In Memory of Mrs. Tom McSpadden

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Telling the History of Claremore…one story at a time
This article was published in the Ranchman magazine November 1947.

In Memory of Mrs. Tom McSpadden

By:  Ferne E. King
 
 
          In the latter days of August, the indomitable will and gallant spirit of Sallie Rogers McSpadden finally succumbed to time and the fragility of the body and Oklahoma lost one of her dearly cherished pioneer wives and mothers.  To her family and her innumerable friends, the world will never be quite the same since she is gone; but it will be the better for her having lived.  None who knew her will forget her sweet and simple dignity, her sincere friendliness and utter kindness.
          Even as she was representative of the highest type of American wife and mother, her home was the embodiment of the American Ideal and her charming graciousness and hospitality was reflected even in its appearance.  Sally McSpadden lived for nearly eighty years but to the last she retained her intense interest in her community and in world events, and she was one of the most interesting conversationalists we have ever known.  Many of her days had been darkened by deep clouds of sorrow but her unshakeable faith in Ultimate Good sustained her and her gaiety and humorous philosophy were not subdued.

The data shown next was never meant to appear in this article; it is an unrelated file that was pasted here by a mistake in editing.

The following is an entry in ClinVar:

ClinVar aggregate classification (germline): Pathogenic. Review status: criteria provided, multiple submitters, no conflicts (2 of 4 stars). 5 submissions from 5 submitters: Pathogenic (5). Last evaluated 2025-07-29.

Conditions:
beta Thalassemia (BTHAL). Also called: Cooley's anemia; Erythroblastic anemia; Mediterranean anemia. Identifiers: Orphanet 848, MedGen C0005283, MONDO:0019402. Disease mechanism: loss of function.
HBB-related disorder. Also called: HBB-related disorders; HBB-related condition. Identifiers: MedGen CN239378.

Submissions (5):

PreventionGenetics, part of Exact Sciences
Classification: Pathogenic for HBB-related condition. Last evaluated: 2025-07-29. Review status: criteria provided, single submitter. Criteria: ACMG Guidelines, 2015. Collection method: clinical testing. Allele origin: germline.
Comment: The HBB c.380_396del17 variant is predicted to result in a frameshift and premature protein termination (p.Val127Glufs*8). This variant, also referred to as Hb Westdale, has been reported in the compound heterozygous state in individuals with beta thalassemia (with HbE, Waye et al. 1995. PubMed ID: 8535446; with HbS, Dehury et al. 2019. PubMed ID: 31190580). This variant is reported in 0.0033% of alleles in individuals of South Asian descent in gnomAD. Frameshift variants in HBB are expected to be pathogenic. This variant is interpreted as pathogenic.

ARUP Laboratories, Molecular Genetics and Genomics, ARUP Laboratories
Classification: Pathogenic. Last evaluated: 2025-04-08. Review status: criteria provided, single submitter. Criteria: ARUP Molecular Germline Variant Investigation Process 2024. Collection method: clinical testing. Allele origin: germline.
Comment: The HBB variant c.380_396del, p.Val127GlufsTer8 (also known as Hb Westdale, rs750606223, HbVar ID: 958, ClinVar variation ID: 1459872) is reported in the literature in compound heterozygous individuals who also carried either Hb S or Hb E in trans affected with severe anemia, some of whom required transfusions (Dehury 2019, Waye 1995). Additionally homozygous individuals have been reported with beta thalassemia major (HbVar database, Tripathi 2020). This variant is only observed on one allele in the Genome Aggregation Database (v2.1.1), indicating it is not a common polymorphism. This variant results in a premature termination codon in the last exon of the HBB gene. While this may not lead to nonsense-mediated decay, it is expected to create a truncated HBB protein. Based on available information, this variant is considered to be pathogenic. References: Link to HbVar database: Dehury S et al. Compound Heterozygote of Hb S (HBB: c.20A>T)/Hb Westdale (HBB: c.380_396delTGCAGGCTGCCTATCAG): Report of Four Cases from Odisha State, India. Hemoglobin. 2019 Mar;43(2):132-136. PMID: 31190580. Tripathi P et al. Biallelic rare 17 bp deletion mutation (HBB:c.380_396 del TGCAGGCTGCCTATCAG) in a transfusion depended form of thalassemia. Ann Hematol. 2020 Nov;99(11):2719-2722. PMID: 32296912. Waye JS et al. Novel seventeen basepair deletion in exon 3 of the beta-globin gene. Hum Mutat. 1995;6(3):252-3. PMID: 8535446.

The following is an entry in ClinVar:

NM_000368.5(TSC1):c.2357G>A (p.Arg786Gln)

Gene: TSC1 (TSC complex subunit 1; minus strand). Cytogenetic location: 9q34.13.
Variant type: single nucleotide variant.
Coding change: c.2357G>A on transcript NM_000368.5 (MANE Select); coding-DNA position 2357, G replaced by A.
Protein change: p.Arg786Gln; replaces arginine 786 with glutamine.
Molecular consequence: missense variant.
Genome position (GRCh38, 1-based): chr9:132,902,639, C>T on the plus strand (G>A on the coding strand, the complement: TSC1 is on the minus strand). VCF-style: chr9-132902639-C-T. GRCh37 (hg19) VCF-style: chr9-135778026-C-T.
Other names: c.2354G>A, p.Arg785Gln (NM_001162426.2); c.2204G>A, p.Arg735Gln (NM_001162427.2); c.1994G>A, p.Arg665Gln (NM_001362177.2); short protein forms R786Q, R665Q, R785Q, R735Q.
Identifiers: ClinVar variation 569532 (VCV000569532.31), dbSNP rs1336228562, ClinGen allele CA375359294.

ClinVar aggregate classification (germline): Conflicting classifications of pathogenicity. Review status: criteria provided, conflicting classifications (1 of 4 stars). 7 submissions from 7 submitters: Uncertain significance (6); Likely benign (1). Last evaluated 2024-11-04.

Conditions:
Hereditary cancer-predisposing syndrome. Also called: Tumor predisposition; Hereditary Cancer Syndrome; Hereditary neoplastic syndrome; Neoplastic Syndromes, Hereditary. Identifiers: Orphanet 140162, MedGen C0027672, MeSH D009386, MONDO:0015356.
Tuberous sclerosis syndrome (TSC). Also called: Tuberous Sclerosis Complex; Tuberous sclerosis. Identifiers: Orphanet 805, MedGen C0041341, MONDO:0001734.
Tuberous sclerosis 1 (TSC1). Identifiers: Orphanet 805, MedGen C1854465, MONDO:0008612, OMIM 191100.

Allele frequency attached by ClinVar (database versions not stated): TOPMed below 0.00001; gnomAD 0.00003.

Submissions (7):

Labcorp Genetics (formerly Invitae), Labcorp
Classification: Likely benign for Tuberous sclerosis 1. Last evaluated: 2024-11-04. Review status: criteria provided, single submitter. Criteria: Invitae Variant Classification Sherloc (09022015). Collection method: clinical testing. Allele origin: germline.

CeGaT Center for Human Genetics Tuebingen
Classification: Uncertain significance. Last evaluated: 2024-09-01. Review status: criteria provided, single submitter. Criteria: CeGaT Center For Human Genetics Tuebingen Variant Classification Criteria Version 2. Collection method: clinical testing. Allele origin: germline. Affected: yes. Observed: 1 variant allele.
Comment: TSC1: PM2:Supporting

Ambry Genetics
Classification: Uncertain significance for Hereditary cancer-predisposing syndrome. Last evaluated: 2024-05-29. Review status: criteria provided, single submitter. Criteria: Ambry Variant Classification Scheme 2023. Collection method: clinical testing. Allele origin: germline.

Those who were honored by the friendship of this noble woman received not only a benefaction but an inspiration to better living.  Her influence will long be felt.
          Many newspapers, both large and small carried the account of Mrs. McSpadden’s death, but we felt that the following article from The New York Times should be reprinted:
 
SISTER SALLY
 
          In the rotunda of the capitol a little more than four years ago, a statue of Will Rogers was unveiled by his oldest sister, Mrs. Sally Rogers McSpadden.  She brought up Will, her junior by 16 years.  Both father and mother had Indian blood, as befits the country of the Five Civilized Tribes…It is good blood.  The Oklahomans of that strain are justly proud of it.  That day in Washington, Sister Sally, who had borne her sorrow as an Indian stoic should, must have been proud, consoled perhaps, a little, to see her brother join Sequoyah, inventor of the Cherokee alphabet, as the other perpetual representative of Oklahoma at Washington.
          All the memories of his most plastic years must have come back to her.  His games, his playmates, his schooldays in Missouri and at a military academy rose in her memory.  Again she rode with him on the range.  The Indian Territory was still a cattle country.  The elder Rogers had a ranch where the Texas longhorns grew sleek in summer.  There Will learned to rope, the first art that he brought to the stage.  Will there be another Oklahoma Parrington to trace the influence, if any, of cowboy humor upon Rogersian humor?
          We like to think of Sister Sally going to see her brother in his greatest days on the screen.  She was a good laugher, but think of all the piety, affection, remembered care and companionship that went into her laugh.  Her’s must have been one of the happiest of laughs.  She must have been one of the happiest of women.  Sister Sally is dead in her eightieth year.  She died at her home called Maplewood in the little Oklahoma town of Chelsea, in whose streets Will was a familiar figure in his youth.  To the admirers of Will Rogers, that town will take a place very near Oologah and Claremore.
 
Edited and submitted by the Claremore Museum of History


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